Isoflurane, USP, a nonflammable liquid administered by vaporizing, is a general inhalation anesthetic drug. It is 1-Chloro-2,2,2, -trifluoroethyl difluoromethyl ether.

Isoflurane is a clear, colorless, stable liquid containing no additives or chemical stabilizers. Isoflurane has a mildly pungent, musty, ethereal odor. Samples stored in indirect sunlight in clear, colorless glass for five years, as well as samples directly exposed for 30 hours to a 2 amp, 115 volt, 60 cycle long wave U.V. light were unchanged in composition as determined by gas chromatography.

Isoflurane in one normal sodium methoxidemethanol solution, a strong base, for over six months consumed essentially no alkali, indicative of strong base stability. Isoflurane does not decompose in the presence of soda lime (at normal operating temperature), and does not attack aluminum, brass, iron, or copper.

Molecular Weight 184.5
Boiling Point at 760 mm Hg 48.5°C
Specific Gravity 25°C 1.496
Vapor Pressure in mm Hg**
20°C 238
25°C 295
30°C 367
35°C 450
Appearance Clear, colorless, stable liquid containing no additives or chemical stabilizers.
Odor Mildly pungent, musty, ethereal odor
Water Solubility 4470 mg/L (at 37°C)


**Equation for vapor pressure calculation:
Log10Pvap = A + B/T
Where: A=8.056 B=1664.58 T=°C + 273.16


General: As with any potent general anesthetic isoflurane should only be administered in an adequately equipped anesthetizing environment by those who are familiar with the pharmacology of the drug and qualified by training and experience to manage the anesthetized patient. Regardless of the anesthetics employed, maintenance of normal hemodynamics is important to the avoidance of myocardial ischemia in patients with coronary artery disease. Isoflurane, like some other inhalational anesthetics, can react with desiccated carbon dioxide (CO2) absorbents to produce carbon monoxide, which may result in elevated levels of carboxyhemoglobin in some patients. Case reports suggest that barium hydroxide lime and soda lime become desiccated when fresh gases are passed through the CO2 absorber canister at high flow rates over many hours or days. When a clinician suspects that CO2 absorbent may be desiccated, it should be replaced before the administration of isoflurane. As with other halogenated anesthetic agents, isoflurane may cause sensitivity hepatitis in patients who have been sensitized by previous exposure to halogenated anesthetics (see CONTRAINDICATIONS).

Information to Patients: Isoflurane, as well as other general anesthetics, may cause a slight decrease in intellectual function for 2 or 3 days following anesthesia. As with other anesthetics, small changes in moods and symptoms may persist for up to 6 days after administration.

Laboratory Tests: Transient increases in BSP retention, blood glucose and serum creatinine with decrease in BUN, serum cholesterol and alkaline phosphatase have been observed.

Drug Interactions: Isoflurane potentiates the muscle relaxant effect of all muscle relaxants, most notably nondepolarizing muscle relaxants, and MAC (minimum alveolar concentration) is reduced by concomitant administration of N2O. See CLINICAL PHARMACOLOGY.

Pregnancy Category C: Isoflurane has been shown to have a possible anesthetic-related fetotoxic effect in mice when given doses 6 times the human dose. There are no adequate and well-controlled studies in pregnant women. Isoflurane should be used during pregnancy only if the potential benefit justifies the potential risk to the fetus.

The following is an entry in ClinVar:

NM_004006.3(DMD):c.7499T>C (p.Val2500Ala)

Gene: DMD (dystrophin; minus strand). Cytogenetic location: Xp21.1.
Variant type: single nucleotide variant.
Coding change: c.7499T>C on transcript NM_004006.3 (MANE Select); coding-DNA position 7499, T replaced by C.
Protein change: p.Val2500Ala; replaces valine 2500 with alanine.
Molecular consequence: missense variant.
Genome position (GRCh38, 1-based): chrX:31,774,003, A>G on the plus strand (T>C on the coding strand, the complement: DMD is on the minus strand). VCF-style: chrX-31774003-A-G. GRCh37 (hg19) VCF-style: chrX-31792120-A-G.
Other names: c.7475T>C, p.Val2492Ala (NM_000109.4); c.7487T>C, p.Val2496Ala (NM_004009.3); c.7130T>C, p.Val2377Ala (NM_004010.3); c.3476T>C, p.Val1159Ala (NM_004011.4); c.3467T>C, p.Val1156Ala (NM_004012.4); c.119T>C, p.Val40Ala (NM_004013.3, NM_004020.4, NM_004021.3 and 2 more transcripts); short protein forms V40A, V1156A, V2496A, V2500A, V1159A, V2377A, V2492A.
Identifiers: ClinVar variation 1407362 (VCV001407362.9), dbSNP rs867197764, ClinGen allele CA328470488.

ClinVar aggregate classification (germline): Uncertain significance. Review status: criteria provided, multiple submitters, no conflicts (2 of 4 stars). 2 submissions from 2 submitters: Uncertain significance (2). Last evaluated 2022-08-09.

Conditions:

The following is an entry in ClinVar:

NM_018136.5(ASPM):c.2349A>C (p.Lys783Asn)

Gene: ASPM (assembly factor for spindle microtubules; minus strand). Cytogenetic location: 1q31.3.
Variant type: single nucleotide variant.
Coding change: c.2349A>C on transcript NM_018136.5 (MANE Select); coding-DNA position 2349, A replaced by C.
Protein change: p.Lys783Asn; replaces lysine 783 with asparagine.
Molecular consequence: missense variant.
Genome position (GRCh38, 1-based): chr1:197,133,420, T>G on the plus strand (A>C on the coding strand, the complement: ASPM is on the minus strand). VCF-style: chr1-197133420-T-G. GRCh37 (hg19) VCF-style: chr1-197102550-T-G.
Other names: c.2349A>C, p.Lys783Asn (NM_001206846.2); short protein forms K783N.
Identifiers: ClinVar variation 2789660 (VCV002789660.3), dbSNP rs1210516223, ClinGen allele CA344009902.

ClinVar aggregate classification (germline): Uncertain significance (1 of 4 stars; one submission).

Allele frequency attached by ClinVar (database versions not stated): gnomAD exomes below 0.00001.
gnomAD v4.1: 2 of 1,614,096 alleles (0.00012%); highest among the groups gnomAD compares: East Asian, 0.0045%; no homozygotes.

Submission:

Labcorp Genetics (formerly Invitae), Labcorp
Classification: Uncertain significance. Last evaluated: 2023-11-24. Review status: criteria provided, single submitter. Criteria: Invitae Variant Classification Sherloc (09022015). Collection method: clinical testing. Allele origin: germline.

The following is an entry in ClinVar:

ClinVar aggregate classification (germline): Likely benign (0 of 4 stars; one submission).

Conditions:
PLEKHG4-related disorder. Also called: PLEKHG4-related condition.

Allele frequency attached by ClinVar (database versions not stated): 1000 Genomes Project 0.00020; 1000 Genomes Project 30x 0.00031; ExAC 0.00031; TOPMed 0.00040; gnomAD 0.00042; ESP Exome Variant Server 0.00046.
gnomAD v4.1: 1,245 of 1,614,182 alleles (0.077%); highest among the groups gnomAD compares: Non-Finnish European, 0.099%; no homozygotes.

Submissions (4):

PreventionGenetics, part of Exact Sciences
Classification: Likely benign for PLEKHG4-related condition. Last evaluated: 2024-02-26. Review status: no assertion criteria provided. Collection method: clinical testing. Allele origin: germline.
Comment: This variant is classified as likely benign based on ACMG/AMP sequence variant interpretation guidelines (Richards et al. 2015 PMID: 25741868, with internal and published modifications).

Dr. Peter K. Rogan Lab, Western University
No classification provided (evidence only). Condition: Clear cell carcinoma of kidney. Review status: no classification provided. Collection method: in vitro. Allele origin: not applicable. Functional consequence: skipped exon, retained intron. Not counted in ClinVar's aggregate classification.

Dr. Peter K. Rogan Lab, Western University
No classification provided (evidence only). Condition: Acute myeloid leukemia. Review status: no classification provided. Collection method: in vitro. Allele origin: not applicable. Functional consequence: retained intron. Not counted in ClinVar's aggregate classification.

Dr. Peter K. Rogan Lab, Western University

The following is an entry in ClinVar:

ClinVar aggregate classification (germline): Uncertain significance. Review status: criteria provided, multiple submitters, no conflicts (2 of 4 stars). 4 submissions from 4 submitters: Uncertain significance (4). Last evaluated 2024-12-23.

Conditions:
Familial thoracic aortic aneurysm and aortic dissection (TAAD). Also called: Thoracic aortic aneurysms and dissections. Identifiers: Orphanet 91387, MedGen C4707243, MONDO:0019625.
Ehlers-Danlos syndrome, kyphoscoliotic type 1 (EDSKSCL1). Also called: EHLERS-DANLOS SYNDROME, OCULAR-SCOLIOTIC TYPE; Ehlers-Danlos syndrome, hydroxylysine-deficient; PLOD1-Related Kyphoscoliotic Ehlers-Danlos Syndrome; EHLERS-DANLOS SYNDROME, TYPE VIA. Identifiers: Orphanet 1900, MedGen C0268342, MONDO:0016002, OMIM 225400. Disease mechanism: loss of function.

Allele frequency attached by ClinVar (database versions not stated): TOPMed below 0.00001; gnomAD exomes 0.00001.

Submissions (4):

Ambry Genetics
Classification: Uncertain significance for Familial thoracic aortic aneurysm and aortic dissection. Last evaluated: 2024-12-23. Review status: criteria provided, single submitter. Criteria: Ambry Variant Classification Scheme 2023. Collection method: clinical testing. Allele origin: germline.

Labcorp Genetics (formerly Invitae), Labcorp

Nursing Mothers: It is not known whether this drug is excreted in human milk.

Malignant Hyperthermia: In susceptible individuals, isoflurane anesthesia may trigger a skeletal muscle hypermetabolic state leading to high oxygen demand and the clinical syndrome known as malignant hyperthermia.

Additional Information

Contraindications: Known sensitivity to isoflurane, or to other halogenated agents. Known or suspected genetic susceptibility to malignant hyperthermia.

Warnings: Since levels of anesthesia may be altered easily and rapidly, only vaporizers producing predictable concentrations should be used. Hypotension and respiratory depression increase as anesthesia is deepened. Increased blood loss comparable to that seen with halothane has been observed in patients undergoing abortions. Isoflurane markedly increases cerebral blood flow at deeper levels of anesthesia. There may be a transient rise in cerebral spinal fluid pressure which is fully reversible with hyperventilation.

Adverse Reactions: Adverse reactions encountered in the administration of isoflurane are in general dose dependent extensions of pharmacophysiologic effects and include respiratory depression, hypotension and arrhythmias. Shivering, nausea, vomiting and ileus have been observed in the postoperative period. As with all other general anesthetics, transient elevations in white blood count have been observed even in the absence of surgical stress. See PRECAUTIONS for information regarding malignant hyperthermia and elevated carboxyhemoglobin levels. During marketing, there have been rare reports of mild, moderate and severe (some fatal) post-operative hepatic dysfunction and hepatitis.

Overdosage: In the event of overdosage, or what may appear to be overdosage, the following action should be taken: Stop drug administration, establish a clear airway and initiate assisted or controlled ventilation with pure oxygen.

How Supplied: Isoflurane, USP is available in unit packages of 100 mL and 250 mL amber-colored glass bottles.

Storage Conditions: Protect against physical damage. Keep container tightly closed in a dry and well-ventilated location. Keep at temperatures between 15 and 30°C (59 and 86°F). Keep out of reach of children.


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